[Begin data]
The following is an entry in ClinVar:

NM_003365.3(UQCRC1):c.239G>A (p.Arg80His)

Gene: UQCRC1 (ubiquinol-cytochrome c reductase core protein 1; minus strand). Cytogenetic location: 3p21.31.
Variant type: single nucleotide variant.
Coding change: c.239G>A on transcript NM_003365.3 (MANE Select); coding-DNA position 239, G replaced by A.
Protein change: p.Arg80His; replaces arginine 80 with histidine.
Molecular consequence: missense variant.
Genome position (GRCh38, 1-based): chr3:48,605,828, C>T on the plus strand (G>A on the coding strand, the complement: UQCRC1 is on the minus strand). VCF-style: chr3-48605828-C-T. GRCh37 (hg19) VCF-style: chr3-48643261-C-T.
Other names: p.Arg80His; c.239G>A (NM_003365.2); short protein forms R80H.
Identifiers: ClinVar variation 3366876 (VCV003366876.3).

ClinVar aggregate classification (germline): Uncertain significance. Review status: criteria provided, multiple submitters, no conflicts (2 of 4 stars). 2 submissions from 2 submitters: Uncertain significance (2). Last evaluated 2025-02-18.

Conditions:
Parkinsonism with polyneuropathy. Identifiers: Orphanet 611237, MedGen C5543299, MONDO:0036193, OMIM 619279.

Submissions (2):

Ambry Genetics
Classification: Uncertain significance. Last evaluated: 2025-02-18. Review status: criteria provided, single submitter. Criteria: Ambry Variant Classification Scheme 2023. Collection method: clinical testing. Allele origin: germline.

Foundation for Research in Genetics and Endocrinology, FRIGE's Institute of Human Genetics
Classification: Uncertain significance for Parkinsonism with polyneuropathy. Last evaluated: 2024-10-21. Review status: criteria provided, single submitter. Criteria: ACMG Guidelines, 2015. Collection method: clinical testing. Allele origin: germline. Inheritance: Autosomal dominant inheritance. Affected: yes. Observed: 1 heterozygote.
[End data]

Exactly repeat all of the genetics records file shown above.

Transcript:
The following is an entry in ClinVar:

NM_003365.3(UQCRC1):c.239G>A (p.Arg80His)

Gene: UQCRC1 (ubiquinol-cytochrome c reductase core protein 1; minus strand). Cytogenetic location: 3p21.31.
Variant type: single nucleotide variant.
Coding change: c.239G>A on transcript NM_003365.3 (MANE Select); coding-DNA position 239, G replaced by A.
Protein change: p.Arg80His; replaces arginine 80 with histidine.
Molecular consequence: missense variant.
Genome position (GRCh38, 1-based): chr3:48,605,828, C>T on the plus strand (G>A on the coding strand, the complement: UQCRC1 is on the minus strand). VCF-style: chr3-48605828-C-T. GRCh37 (hg19) VCF-style: chr3-48643261-C-T.
Other names: p.Arg80His; c.239G>A (NM_003365.2); short protein forms R80H.
Identifiers: ClinVar variation 3366876 (VCV003366876.3).

ClinVar aggregate classification (germline): Uncertain significance. Review status: criteria provided, multiple submitters, no conflicts (2 of 4 stars). 2 submissions from 2 submitters: Uncertain significance (2). Last evaluated 2025-02-18.

Conditions:
Parkinsonism with polyneuropathy. Identifiers: Orphanet 611237, MedGen C5543299, MONDO:0036193, OMIM 619279.

Submissions (2):

Ambry Genetics
Classification: Uncertain significance. Last evaluated: 2025-02-18. Review status: criteria provided, single submitter. Criteria: Ambry Variant Classification Scheme 2023. Collection method: clinical testing. Allele origin: germline.

Foundation for Research in Genetics and Endocrinology, FRIGE's Institute of Human Genetics
Classification: Uncertain significance for Parkinsonism with polyneuropathy. Last evaluated: 2024-10-21. Review status: criteria provided, single submitter. Criteria: ACMG Guidelines, 2015. Collection method: clinical testing. Allele origin: germline. Inheritance: Autosomal dominant inheritance. Affected: yes. Observed: 1 heterozygote.